A bomb-sniffing combat dog named Mike survived two tours of duty in Iraq but not the streets of a bucolic little town in Wyoming.

The 9-year-old Belgian Malinois was shot and killed in Powell last Saturday by a bicyclist who said he was attacked, leaving Mike’s devastated owner Matthew Bessler, a retired Army Ranger, wondering how he is going to deal with his combat-related injuries alone.

“I raised him as a puppy, and the ability he has to sense some of the issues that I have with seizures, with my PTSD (post traumatic stress disorder), my TBI (traumatic brain injury) and severe anxiety disorders, how he can calm me down just by being in my presence,” Besseler told the Billings Gazette Friday. “He can help take the focus and help change the focus of what’s going on with me and help me calm down or relax me.”

Bessler, a 20-year Army vet, served six tours in Iraq with the 10th Special Forces Group out of Fort Carson, Colorado, with Mike his inseparable partner on two of those tours.

Their work detecting explosives and hunting insurgents over a 16-month period earned the pair two Bronze Stars,--one of military’s highest accolades, according to the Army, which profiled Bessler and Mike last July.

Their partnership lasted until one day Mike stopped sniffing for explosives, the Army said.

Bessler, 43, took the dog to a military vet in Baghdad who proscribed Prozac to calm the dog’s anxiety.

In 2010 they both came home with PTSD and according to Bessler, Mike’s is the Army’s first and only case.

In Powell, Mike became a service dog for Bessler, trained to anticipate and interrupt Bessler’s anxiety and darkest moods, usually by climbing on top of him or dropping a tennis ball in his lap, the Washington Post reported in a profile of the pair that also ran in July.

The paper reported that after then Republican presidential candidate Rick Perry saw the story, he called and offered to fund the cost of Bessler’s treatment at a Texas brain center.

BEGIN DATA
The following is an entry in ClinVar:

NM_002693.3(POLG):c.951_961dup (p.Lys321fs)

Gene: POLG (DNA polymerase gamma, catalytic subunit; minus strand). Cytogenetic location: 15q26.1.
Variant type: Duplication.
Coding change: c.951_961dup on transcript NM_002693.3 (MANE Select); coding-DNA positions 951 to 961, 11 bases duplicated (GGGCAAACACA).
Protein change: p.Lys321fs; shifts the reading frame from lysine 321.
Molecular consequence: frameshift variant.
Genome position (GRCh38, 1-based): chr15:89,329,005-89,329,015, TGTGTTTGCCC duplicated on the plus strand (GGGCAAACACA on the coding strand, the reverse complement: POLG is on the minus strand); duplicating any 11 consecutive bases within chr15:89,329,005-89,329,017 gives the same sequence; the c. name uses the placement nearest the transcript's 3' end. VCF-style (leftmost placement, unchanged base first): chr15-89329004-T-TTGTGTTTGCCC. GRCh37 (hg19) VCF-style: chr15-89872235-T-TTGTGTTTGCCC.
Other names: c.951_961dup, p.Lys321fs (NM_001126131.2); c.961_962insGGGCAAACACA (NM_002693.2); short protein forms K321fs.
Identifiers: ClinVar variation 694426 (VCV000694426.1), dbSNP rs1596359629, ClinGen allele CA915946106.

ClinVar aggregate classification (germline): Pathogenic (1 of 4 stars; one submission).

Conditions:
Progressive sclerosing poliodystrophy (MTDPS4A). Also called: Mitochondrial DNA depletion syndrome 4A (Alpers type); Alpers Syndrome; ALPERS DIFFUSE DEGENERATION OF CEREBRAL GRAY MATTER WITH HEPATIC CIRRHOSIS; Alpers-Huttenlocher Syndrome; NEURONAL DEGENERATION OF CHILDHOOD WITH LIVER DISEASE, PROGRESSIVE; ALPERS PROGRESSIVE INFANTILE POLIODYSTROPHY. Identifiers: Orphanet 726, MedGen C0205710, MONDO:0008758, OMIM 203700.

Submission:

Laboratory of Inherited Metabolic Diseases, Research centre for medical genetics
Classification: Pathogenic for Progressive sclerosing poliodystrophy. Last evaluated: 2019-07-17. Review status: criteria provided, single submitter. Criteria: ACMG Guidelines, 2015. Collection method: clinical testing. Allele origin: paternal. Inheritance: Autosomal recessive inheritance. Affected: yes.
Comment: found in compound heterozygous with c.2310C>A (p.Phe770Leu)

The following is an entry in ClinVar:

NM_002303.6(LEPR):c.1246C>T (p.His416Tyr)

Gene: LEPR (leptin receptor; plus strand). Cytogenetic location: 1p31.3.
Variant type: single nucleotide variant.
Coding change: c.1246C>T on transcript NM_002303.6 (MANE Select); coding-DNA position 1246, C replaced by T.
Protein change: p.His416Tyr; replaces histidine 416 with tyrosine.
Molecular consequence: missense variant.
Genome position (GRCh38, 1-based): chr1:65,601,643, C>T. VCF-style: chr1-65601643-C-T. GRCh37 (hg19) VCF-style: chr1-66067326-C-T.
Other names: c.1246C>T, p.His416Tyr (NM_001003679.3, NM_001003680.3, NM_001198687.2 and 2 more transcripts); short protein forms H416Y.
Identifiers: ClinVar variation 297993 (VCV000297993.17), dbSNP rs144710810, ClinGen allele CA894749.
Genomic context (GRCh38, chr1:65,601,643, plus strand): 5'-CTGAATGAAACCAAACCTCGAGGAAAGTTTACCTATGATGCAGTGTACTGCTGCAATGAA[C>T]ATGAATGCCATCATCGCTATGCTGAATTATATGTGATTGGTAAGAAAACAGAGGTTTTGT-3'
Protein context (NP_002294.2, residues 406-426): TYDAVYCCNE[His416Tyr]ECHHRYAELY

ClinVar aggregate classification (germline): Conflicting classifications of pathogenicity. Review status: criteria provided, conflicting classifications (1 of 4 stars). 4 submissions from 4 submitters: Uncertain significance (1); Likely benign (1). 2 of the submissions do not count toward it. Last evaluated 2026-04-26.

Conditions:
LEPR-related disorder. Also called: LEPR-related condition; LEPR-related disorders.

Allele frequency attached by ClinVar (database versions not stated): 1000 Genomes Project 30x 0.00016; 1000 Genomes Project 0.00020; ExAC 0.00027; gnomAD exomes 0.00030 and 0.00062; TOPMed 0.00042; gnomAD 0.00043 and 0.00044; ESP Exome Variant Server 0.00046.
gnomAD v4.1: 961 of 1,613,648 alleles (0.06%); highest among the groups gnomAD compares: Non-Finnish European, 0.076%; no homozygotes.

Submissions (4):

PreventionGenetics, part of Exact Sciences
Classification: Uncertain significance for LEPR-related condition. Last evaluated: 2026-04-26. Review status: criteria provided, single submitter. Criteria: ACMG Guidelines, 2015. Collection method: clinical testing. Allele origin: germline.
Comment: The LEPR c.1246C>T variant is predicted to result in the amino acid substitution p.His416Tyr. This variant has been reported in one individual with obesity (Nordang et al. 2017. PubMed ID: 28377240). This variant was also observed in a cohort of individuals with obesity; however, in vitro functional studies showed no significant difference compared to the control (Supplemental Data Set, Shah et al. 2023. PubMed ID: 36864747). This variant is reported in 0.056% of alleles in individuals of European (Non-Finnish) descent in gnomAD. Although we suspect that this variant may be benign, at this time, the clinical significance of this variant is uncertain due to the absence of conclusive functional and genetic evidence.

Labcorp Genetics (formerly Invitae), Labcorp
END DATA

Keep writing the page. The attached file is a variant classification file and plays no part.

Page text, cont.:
His first question was about his dog, “Can I bring Mike?”

Bessler was hunting in the Bighorn Mountains when Mike was shot.

The bicyclist, 59, told the Park County Sheriff’s Office he was attacked by “German shepherd-looking dog” in an encounter in the road, the Powell Tribune reported. Authorities say somehow the dog got loose from Bessler's yard.

According to the account he gave deputies, he fended off the dog using his bicycle, and then grabbed a revolver from his bicycle-mounted holster, and shot the dog.

“Essentially, if you feel your life is in danger or threatened by an animal, you can act against it,” Park County Sheriff Scott Steward told the paper Wednesday.

Bessler questions the bicyclist’s account, saying the dog was shot in the rear. “He has his story,” he told the Tribune. “I know my dog. I have my story.”

With the loss so fresh Bessler told the Gazette he had trouble coming up with specific memories of his four-legged friend.

“I mean, it’s way too soon,” he told the paper. “I mean, it’s every time I see him everywhere that I go. Because he was, he was with me almost everywhere I went and he was always playing and he was always ... he always wanted to play and everybody loved him. Everybody could pet him.” Bessler said.

Bessler added jokingly, “nobody had problems with him unless they had a ball.”